By Chris Gray
By Corey Deiterman
By Jef With One F
By Chris Gray
By Rocks Off
By Rocks Off
Later on, of course, I came to appreciate a whole host of jazz artists, from the Preservation Hall Jazz Band and Count Basie to Charles Mingus and John Coltrane, but even so, it's still the genre I listen to the least. That smooth-jazz stigma has always lingered, and the arcane trajectory jazz began traveling around the mid-'60s has always left me cold. Oddly enough, perhaps, Sample seems to agree on this count.
"When I first heard free jazz, I was not interested," he says. "I was only interested in what I had loved as a child — why did Louis Armstrong give me chills down my spine? Free jazz didn't do that. It was an intellectual thing, and I guess I'm a Southerner and a very spiritual guy. To me, the only purpose of music is to heal. I'm not interested in trying to proclaim to someone that I'm a genius."
One of jazz's great virtues, I think, but also one of its main problems, is that it combines so well with so many other kinds of music. This wasn't a problem 50 or 60 years ago, when it was more or less the common ground of all popular music — the meeting point of swing, rhythm and blues, Tin Pan Alley pop and even country. But as forms such as rock, soul, disco and hip-hop became dominant, pure jazz — if there ever even was such a thing — receded to the fringes.
A lesson in local jazz history is as close as the library. The Houston Public Library's Houston Metropolitan Research Center, located in the Julia Ideson house next door to the main branch at 500 McKinney, has a Texas Jazz Archive of photographs, recordings and oral histories of jazz musicians from Houston — including an Arnett Cobb collection — and elsewhere in the state. (Open by appointment only.) TSU has its own jazz archive on campus at the Robert J. Terry library.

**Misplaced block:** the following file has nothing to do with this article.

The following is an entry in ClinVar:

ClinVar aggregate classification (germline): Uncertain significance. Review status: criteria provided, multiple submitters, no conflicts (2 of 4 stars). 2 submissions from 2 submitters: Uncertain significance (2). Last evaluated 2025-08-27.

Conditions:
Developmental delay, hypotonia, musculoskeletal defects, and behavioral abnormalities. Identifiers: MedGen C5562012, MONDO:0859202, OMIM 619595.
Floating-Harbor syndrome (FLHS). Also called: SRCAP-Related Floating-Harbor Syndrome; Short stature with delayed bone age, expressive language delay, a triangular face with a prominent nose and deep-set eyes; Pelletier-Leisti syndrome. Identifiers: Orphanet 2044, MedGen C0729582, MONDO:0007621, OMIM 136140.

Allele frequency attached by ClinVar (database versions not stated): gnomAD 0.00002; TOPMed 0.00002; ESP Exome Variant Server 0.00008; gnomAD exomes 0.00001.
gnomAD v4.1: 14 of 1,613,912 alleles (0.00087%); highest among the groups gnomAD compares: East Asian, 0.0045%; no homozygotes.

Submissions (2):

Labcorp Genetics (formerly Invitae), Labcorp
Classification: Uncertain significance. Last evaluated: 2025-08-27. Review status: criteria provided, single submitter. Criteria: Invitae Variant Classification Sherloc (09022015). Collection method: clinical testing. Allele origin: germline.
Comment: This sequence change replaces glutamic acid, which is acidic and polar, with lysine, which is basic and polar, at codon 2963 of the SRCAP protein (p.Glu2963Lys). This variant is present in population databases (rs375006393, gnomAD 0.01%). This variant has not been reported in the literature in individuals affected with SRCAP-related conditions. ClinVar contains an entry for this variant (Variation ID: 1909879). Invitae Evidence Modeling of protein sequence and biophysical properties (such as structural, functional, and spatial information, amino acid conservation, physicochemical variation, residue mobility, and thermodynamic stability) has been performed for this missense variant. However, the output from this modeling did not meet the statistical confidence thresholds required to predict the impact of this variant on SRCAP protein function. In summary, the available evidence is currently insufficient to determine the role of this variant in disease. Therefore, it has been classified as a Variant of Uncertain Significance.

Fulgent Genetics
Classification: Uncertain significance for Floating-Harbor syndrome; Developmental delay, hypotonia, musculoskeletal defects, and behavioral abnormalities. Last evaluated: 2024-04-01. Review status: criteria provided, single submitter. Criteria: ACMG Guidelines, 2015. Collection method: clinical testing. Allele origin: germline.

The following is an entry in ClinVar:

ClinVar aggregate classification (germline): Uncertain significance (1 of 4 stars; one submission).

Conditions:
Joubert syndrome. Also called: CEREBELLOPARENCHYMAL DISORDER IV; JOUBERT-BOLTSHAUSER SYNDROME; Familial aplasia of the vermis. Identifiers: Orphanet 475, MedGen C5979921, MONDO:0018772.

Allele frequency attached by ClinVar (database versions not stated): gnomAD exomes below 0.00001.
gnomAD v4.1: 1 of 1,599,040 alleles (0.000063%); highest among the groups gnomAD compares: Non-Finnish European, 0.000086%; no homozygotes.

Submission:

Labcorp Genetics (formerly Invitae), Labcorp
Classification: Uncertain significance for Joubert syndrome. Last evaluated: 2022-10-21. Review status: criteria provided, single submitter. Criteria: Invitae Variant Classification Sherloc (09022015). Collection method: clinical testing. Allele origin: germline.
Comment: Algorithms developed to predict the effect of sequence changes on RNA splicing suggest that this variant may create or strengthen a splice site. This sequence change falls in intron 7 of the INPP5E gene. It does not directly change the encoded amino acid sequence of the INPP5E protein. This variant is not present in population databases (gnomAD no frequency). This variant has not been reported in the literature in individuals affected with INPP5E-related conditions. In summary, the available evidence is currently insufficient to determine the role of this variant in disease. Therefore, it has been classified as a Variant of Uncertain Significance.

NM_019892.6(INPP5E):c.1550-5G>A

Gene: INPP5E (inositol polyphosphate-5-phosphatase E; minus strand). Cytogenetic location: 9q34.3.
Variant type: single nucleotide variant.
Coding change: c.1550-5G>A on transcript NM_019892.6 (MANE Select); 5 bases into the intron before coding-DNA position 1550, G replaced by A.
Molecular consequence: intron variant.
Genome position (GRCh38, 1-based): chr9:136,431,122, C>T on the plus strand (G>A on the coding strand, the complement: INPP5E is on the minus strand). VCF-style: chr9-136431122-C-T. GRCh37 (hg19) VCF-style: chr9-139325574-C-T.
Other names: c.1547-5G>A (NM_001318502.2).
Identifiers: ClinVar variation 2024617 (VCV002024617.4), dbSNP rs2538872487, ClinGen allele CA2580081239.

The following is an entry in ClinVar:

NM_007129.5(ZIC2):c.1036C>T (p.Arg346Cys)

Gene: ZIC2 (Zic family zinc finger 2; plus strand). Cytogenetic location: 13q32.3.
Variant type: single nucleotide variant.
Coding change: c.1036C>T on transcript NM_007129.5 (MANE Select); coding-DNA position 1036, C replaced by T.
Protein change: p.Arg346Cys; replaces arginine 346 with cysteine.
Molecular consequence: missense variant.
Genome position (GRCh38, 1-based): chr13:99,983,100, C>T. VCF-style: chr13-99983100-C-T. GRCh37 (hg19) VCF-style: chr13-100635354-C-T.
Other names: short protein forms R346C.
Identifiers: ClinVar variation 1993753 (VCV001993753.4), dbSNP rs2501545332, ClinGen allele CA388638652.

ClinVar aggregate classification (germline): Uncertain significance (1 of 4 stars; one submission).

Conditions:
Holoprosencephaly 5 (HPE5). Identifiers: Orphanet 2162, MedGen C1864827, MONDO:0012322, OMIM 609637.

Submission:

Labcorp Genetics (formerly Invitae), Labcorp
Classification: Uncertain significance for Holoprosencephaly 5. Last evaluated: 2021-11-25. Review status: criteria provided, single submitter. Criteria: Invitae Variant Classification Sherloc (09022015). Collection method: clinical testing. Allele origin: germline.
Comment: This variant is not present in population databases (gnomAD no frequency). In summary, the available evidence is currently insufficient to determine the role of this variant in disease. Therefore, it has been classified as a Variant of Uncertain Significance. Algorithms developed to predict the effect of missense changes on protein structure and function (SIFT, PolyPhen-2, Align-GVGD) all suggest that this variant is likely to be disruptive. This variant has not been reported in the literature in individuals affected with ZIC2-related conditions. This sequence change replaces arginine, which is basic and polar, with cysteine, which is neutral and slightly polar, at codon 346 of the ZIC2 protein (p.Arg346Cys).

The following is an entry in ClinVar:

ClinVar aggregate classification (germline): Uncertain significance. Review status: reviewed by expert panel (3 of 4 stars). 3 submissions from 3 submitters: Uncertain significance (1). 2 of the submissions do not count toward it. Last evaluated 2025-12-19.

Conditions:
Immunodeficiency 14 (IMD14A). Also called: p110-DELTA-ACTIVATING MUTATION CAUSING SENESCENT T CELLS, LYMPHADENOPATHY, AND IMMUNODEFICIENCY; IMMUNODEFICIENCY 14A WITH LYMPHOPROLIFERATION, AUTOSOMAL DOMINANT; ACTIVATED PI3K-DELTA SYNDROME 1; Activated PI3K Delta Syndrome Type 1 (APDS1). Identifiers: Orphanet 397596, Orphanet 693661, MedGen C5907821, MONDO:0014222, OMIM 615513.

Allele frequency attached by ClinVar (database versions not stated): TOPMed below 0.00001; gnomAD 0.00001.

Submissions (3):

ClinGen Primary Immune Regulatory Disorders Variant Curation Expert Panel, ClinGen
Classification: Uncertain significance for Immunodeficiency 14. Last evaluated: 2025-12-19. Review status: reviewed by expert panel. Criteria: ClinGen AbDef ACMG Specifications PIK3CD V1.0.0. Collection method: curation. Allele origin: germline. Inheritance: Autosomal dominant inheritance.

Again, though, that makes it sound like jazz only exists to be researched and written up in stodgy academic journals or drier-than-dry collectors' journals. Whether you love it, hate it or are indifferent, jazz is a cornerstone of American music and, overseas especially, one of this country's major cultural calling cards. Jazz's fingerprints are all over any kind of music that came after it, from indie-rock to bluegrass to hip-hop, and its emphasis on live performance set a benchmark that stands to this day.
More important, though, despite its popular reputation as either background music or the province of insufferable music snobs, jazz is still a vital and viable music with plenty of life left. Besides clearing away some of the cobwebs from one of the dustiest corners of Houston's musical history — which itself would be more than enough — KTSU's Hall of Fame is a welcome reminder that local jazz exists in the present as well (all four surviving inductees maintain active performing careers). Things like this can only help nudge it out of the library and back onstage where it belongs.